Handling Objects Efficiently

  • Pass by reference: 

    Objects should rarely be passed by value to a function or method, as Pass-by-value incurs copying costs that are avoided by pass-by-reference. Assume that you have a class named “ClassA” and you’ll pass an instantiated object to some function to process it, you could write a function that takes a ClassA Object in the following way.

  1. void TestClassA( const ClassA& classAObj)
  2. {/*Test Code*/}

instead of

  1. void TestClassA( ClassA classAObj)
  2. {/*Test Code*/}
  • Return by reference: 

    As you should pass the object by reference to functions, you should also return them by reference from functions in order to avoid unnecessarily copying of the object. And sometimes returning by reference is impossible , such as when you write overloaded operator+ and other similar operators. And take care “You should never return a reference or a pointer to a local object that will be destroyed when the function exits”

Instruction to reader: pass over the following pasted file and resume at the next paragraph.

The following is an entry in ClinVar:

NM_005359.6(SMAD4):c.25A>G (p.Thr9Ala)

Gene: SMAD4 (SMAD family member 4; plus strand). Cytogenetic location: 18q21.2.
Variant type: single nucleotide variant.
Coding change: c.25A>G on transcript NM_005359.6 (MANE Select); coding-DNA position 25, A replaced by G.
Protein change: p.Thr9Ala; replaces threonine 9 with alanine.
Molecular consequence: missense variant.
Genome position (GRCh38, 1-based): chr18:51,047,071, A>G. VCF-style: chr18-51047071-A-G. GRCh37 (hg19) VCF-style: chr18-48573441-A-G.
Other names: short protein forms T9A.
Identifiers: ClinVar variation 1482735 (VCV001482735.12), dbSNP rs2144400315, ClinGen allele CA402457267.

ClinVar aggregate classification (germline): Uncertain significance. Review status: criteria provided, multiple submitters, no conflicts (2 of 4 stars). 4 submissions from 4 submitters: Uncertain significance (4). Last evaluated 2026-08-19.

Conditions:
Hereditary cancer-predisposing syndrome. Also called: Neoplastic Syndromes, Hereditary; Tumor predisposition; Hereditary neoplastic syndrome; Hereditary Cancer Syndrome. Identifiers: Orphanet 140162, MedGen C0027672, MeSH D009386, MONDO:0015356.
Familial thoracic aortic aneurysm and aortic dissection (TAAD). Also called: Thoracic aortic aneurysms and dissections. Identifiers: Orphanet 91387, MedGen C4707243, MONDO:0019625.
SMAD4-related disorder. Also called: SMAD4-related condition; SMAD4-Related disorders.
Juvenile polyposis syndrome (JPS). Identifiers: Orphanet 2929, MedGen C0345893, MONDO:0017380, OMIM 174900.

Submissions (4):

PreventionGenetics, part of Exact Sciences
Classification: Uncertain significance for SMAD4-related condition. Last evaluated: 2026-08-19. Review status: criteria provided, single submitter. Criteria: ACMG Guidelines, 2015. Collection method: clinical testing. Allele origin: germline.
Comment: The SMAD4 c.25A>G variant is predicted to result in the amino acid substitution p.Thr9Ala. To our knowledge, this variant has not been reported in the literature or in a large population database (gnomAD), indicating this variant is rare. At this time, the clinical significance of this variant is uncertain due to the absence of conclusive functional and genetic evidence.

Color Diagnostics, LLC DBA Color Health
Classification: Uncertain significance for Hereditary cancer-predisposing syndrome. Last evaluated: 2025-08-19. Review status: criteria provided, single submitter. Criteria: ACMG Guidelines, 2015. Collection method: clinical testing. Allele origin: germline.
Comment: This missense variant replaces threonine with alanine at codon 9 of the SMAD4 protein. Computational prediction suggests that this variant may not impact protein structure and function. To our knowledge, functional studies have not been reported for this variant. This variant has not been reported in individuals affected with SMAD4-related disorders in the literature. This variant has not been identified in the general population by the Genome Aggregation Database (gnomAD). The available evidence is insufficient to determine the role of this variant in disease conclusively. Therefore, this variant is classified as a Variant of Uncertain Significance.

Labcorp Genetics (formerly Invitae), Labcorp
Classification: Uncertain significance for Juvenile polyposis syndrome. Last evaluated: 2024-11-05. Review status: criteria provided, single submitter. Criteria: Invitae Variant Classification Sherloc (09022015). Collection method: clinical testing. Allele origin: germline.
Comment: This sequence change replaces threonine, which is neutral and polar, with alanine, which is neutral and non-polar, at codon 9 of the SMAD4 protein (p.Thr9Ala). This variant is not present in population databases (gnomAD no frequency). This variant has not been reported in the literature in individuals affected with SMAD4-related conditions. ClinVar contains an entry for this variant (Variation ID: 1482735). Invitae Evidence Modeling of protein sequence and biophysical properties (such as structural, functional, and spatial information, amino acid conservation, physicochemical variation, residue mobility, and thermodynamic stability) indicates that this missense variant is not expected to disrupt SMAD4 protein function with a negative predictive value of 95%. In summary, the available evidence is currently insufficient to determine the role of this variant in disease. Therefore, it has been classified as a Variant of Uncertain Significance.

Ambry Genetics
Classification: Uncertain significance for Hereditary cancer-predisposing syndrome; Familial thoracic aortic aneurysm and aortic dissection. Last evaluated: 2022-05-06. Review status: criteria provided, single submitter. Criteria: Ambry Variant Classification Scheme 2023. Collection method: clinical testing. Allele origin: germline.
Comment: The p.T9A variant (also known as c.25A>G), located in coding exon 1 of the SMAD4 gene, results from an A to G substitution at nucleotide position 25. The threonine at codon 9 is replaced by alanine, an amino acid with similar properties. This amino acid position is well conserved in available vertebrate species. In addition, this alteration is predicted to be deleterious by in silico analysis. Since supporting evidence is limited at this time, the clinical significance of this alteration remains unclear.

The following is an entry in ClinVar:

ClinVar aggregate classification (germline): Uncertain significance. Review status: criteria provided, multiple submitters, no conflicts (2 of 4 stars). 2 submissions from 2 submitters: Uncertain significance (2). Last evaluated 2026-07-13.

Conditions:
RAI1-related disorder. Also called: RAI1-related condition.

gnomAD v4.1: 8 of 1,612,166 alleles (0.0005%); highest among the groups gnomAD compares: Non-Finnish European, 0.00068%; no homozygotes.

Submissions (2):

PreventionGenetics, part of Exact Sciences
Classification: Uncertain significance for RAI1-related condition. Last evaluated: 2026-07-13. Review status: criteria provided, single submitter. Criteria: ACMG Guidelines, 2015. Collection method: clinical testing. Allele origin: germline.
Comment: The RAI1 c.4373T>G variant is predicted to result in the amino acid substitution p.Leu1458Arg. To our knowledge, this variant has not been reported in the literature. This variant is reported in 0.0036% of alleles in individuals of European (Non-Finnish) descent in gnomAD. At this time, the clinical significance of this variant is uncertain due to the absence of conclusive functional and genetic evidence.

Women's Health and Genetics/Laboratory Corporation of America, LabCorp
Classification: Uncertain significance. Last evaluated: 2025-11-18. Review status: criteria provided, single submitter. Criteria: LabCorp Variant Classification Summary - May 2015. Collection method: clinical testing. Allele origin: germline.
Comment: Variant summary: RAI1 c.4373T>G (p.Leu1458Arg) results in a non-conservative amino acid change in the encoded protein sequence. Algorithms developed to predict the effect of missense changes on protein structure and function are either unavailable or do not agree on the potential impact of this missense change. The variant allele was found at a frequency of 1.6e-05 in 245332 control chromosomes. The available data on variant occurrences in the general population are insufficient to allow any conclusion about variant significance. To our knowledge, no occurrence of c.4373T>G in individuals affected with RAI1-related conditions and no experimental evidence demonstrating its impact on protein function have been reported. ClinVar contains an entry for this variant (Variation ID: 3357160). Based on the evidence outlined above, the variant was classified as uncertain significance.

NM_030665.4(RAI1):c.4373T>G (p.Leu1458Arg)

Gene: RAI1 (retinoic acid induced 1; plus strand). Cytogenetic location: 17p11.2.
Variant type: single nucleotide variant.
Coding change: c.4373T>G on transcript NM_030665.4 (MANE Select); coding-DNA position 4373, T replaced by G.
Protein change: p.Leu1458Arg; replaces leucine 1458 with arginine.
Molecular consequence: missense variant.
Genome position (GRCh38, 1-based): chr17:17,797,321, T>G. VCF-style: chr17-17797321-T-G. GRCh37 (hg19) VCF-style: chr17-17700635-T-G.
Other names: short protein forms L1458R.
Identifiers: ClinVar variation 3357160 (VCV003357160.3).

• Catch Exception by reference:

    You should catch exceptions by reference in order to avoid an extra copy. exceptions are heavy in terms of performance.

  1. try{
  2.     …
  3. }
  4. catch(CustomException &e){
  5.     …
  6. }
  • Avoid Creating Temporary Objects: 

    The compiler creates temporary, unnamed objects in several circumstances. for example after writing a global operator+ for a class.

  1. class ClassTest{
  2. private:
  3.     int m_value;
  4. public:
  5.     ClassTest(){}
  6.     ClassTest(double &initialValue):m_value(initialValue){}
  7.     void Set(int value)
  8.     {m_value = value;}
  9. };
  10. const ClassTest operator+(const ClassTest& lhs, const ClassTest& rhs)
  11. {